How To Use Hair Gel

Hair styling with gel
Hair Gel 101: Making the Most of Short Hair Looks
Within variables that shift from decade to decade, short hairstyles become more and less prevalent in our society – especially among men. In fact, men’s styles overall tend to be shorter than women’s styles – a situation based almost solely on tradition.
Yet in spite of the fact that shorter hair styles are usually chosen for the simplicity in their maintenance and styling, many short hairstyles are still quite versatile and can be enhanced to show to their best effect with the application of the appropriate hair gel products.
And just as with everything else, there are different types of hair gel, and these all serve specific needs and are better suited to different hair types. As a rule of thumb, you generally want a firmer-hold product for stiffer textures of hair. You just want to be careful not to overpower the hair with a product that’s too heavy.
Gel Types
Hair gel formulations can be found in traditional gels, spray gels, and even extra-strong formulas (as well as those containing extra additives). As mentioned above, these are great for a wide variety of hair types and style needs.
Traditional gels are those that come in squeezable tubes and spring-loaded pumps and are generally used by those people with normal hair that they want to control and style into a crisp, clean look. Depending on the precise length and texture of the hair, gel can be used to create a dressy, slicked-back style for a formal occasion, or can be used on short hair with point-cut ends to create a spiky look.
{Stylist’s Tip: If you’re having difficulty getting your slicked-back style to lie smoothly, try rinsing your hair with water as hot as you can tolerate. Towel-dry the hair quickly and apply the gel and comb it through into the style you want. Try to finish while the hair is still warm and allow it to cool after it’s styled. The hot water will make coarser hair a little more malleable since it breaks the physical side bonds which are partly to blame for the wave pattern in the hair. Letting the hair cool in the new styling configuration means that the hair should hold the style better since the side bonds will reform in the new shape.}
Spray gels are typically packaged in similar fashion to non-aerosol hairspray pumps. In fact, aside from being slightly more viscous, they are often difficult to differentiate. Spray gels are good for use with fine textured hair to offer good control and hold for the styles worn. They are also good products for use with styles in medium-textured hair that need a light hold, or for medium-textured hair that is curly to keep the curls smooth and intact.
To use a spray gel, you can apply it to towel-dried hair and work it through the hair gently for most styling needs. Because it is a spray-on product, you can target specific areas of the hair that need more control, and can easily touch-up curly styles that may become “frizzed” during the course of a day.
Of course, no discussion on traditional and spray-on gels would be complete without noting that sometimes these products contain alcohol. The alcohol is used to allow the gel to dry more quickly and therefore set the style faster. This is generally not a good thing when dealing with hair that is already damaged, since damaged hair is more porous and the alcohol can further that damage.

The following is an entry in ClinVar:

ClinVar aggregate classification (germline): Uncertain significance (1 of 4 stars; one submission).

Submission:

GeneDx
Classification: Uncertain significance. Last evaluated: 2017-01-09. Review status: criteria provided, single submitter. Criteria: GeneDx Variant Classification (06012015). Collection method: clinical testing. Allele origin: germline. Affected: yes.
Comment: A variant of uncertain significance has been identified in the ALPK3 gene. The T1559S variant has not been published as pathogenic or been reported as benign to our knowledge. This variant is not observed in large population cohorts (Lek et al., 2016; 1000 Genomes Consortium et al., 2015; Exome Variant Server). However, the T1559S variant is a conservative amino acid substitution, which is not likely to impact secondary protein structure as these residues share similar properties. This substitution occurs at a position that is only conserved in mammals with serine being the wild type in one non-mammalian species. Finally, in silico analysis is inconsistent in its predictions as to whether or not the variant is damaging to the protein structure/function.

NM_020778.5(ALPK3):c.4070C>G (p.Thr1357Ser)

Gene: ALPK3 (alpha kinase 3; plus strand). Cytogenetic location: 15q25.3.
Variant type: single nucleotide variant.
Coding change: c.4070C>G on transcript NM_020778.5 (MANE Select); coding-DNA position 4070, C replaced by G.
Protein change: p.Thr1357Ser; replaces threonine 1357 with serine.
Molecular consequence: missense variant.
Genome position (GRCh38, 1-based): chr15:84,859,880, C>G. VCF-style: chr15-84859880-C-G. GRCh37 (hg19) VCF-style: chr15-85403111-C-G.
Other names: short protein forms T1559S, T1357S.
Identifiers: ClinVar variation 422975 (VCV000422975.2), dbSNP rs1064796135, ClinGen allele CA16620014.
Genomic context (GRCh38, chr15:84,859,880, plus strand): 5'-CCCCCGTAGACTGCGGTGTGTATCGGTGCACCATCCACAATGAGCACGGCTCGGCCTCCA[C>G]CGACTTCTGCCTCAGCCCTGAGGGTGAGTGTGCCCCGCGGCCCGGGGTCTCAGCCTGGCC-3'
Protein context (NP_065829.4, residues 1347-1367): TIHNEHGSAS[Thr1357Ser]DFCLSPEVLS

Therefore, if your hair is damaged (even if only a little) you should look for gels that do not contain alcohol. The trade-off will be that the non-alcohol gels will take longer to dry, but will be gentler on damaged hair, and in some cases will have additives that will help minimize the appearance of the damage.
The last gel products we’re going to refer to today are those with special additives to help you achieve specific looks. These additives can vary widely. Some gels contain wax-based additives to keep the styles malleable and allow you to work the hair virtually all day to keep the style fresh and sharp-looking.
Some contain smoothing agents specifically for use to combat frizz or to keep curly hair looking smooth and controlled. There are even gels that contain sunscreen, moisturizers and humectants to keep the hair hydrated and protected from UV damage and exposure to harsher outdoor elements.
Styles that Benefit from Styling Gels
While a number of hairstyling situations can benefit from styling gels regardless of the length of the style, the use of gels often really shines in cases where short hairstyles are involved. There is, of course, the short and spiky look that most people often associate with hair gel use. The gel in this situation is used to make the hairs stick to one another in small clusters which create the “spikes” that define the style.
But gels are also used with other short styles such as the medium-short blow-dry looks that sweep the hair from one side of the head to the other and create sculpted looks. It can even be used in the aforementioned “short and spiky” style and combined with a blow-dryer to diffuse the hair into a topiary style.
Other men’s styles that generally benefit from styling gels are the more modern textured cuts such as the faux hawk and the Caesar cut with the upturned bangs. The lengths of these cuts can vary, but the use of gel becomes beneficial in adding structure to the hair. In these more current styles, the gels with additive ingredients, such as wax, are great for making a style easy to maintain throughout the day, since the hair stays pliable and can simply be manipulated with the fingers to freshen the look.
Stacy - Hair Stylist    ©
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